LA Times' Klein's reports indicate Pendergast gained brilliant likability during his short stint at USC, both for his result on the gridiron and his "feisty" demeanor off the field. If Wilcox and his defense minimize time spent treading water or holding their breath underneath it, then he'll follow suit just nicely.

A word of advice: I hear these players like cookies.

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Arizona State Football: 5 Recruits Sun Devils Must Land on NSD 2014

The Arizona State football team, led by head coach Todd Graham, already has an impressive recruiting class lined up for next year.

But Graham's work isn't done just yet.

The Sun Devils are losing a bunch of defensive starters and playmakers and will also lose two key offensive linemen this offseason.

ASU's biggest area of concern will be in replacing leading tackler Chris Young and two-time Pac-12 Defensive Player of the Year Will Sutton. While Graham has already received verbal commitments from players such as linebacker Derik Calhoun, defensive tackle Tashon Smallwood and defensive end Connor Humphreys, there are still many positions that need to be filled.

If ASU's current commit list holds true on national signing day, and the Sun Devils can add a few more playmakers, fans in Tempe will have plenty to cheer about next year.

With that being said, let's take a look at five players ASU needs to land on national signing day.

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2014 College Football Recruits Sure to Redshirt Right Away

Almost all of today's recruits do not want to hear the word "redshirt" when a school is recruiting them. Today's prospects are competitive, plus they have egos. 

So playing right away is a goal many of them have, but most of them need a year of development before getting on the field in college. Others enter situations where the incumbent depth chart is simply too great to overcome. No matter the reason, many recruits in the 2014 class will redshirt this fall.

A trio of quarterbacks will be holding clipboards during the 2014 season, while a running back will not be immediately needed. Also, an offensive tackle just isn't ready to play right now.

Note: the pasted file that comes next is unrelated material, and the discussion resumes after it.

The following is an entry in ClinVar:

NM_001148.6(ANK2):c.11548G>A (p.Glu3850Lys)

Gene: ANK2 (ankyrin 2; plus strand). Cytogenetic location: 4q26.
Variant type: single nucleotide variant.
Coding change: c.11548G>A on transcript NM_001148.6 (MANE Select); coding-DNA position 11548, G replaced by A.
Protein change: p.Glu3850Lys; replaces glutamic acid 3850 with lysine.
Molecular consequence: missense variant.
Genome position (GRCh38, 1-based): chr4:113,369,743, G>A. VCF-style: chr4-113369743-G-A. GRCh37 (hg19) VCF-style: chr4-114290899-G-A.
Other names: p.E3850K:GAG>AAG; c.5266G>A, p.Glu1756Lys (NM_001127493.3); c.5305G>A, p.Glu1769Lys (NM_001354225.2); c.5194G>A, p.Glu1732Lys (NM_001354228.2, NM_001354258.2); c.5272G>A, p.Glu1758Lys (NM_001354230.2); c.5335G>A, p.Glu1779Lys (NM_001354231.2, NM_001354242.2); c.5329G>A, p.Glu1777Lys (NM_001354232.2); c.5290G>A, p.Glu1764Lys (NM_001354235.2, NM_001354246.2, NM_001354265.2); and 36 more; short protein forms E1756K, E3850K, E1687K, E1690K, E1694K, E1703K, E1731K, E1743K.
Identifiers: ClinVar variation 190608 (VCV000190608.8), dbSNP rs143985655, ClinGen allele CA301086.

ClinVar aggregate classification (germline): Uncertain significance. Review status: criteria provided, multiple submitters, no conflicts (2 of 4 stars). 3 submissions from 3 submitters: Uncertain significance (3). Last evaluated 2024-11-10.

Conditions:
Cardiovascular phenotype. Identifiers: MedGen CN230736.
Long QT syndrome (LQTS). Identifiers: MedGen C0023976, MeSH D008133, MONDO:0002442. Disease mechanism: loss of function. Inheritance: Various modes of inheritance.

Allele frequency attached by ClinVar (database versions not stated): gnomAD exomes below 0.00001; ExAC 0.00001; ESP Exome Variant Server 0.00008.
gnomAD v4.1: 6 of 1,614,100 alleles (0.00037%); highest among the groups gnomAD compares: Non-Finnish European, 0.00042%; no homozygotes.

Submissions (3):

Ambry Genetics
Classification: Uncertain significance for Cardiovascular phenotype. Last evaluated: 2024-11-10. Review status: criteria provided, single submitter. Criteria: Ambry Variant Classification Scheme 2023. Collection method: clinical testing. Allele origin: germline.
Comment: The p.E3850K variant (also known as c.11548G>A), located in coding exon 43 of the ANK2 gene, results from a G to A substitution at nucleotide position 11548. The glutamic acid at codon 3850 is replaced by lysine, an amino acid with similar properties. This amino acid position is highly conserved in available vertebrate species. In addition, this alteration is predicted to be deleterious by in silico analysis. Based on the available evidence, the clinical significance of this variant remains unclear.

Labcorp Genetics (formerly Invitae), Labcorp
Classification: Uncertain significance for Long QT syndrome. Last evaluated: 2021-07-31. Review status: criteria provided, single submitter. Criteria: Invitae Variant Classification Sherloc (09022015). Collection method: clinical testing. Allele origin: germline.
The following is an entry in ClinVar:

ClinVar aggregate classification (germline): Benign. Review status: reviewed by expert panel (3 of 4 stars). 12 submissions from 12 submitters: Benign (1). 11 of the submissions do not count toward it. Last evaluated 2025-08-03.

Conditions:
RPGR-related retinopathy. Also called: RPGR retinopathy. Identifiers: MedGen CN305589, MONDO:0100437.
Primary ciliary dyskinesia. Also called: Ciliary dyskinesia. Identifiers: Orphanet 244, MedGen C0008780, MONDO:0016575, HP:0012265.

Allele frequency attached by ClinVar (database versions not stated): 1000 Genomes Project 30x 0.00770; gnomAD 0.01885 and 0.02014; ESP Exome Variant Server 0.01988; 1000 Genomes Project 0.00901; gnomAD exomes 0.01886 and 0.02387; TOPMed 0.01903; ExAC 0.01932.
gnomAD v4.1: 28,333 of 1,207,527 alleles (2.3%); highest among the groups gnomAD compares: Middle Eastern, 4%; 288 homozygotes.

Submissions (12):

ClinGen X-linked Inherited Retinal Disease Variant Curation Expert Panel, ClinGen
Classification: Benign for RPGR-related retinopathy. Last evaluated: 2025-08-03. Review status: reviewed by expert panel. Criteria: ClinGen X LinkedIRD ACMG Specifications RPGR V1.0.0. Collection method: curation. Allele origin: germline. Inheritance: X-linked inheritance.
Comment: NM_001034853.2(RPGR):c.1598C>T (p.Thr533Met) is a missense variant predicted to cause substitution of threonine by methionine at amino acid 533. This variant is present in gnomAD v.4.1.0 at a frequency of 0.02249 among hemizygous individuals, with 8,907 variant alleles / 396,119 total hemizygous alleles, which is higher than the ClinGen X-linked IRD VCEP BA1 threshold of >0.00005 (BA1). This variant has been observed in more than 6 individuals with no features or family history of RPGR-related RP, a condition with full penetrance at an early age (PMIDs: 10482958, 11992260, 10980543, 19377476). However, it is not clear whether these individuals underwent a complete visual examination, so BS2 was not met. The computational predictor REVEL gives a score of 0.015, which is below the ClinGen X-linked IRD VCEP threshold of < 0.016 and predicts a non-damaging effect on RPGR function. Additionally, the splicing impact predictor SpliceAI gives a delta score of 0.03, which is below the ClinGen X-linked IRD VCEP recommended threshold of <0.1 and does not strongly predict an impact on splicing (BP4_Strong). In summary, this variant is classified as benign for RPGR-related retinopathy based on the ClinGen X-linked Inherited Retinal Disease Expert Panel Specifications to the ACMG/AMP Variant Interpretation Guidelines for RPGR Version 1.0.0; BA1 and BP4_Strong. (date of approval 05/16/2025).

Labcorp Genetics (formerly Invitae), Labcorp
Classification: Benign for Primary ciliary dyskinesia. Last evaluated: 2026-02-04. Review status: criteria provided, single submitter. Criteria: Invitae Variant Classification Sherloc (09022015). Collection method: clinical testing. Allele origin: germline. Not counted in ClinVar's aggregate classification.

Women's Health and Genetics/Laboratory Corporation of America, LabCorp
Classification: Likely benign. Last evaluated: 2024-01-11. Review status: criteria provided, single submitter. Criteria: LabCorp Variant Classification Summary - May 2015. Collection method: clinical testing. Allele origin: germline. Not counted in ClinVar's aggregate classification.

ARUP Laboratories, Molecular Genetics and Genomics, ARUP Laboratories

Player evaluations are based on review of tape at Scout.comRivals and 247Sports. Star ratings taken from 247Sports.

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College Football's Top 10 Assistants and What They Should Be Paid

With the top head coaches in college football earning a cool $5 million a year, what do the top assistant coaches make?

And given that compensation doesn’t always reflect results, which guys should make more?

In other words, does the salary scheme for assistants reflect that of head coaches, where—according to USA Today—Michigan’s Brady Hoke (7-6) made $4.1 million in 2013, while Michigan State’s Mark Dantonio (13-1) made $1.9 million?

To answer this, we’ve taken 10 of the top assistants in college football and compared their total pay—according to USA Today’s salary database—to that of guys who do the same job at the same level.

Taking things one step further, we’ve used the comparative data to recommend raises and pay cuts for each.


Statistics courtesy of College Football Statistics, unless otherwise noted biographical information courtesy of each coach’s school bio.


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Jameis Winston's Accuser Plans to File Civil Suit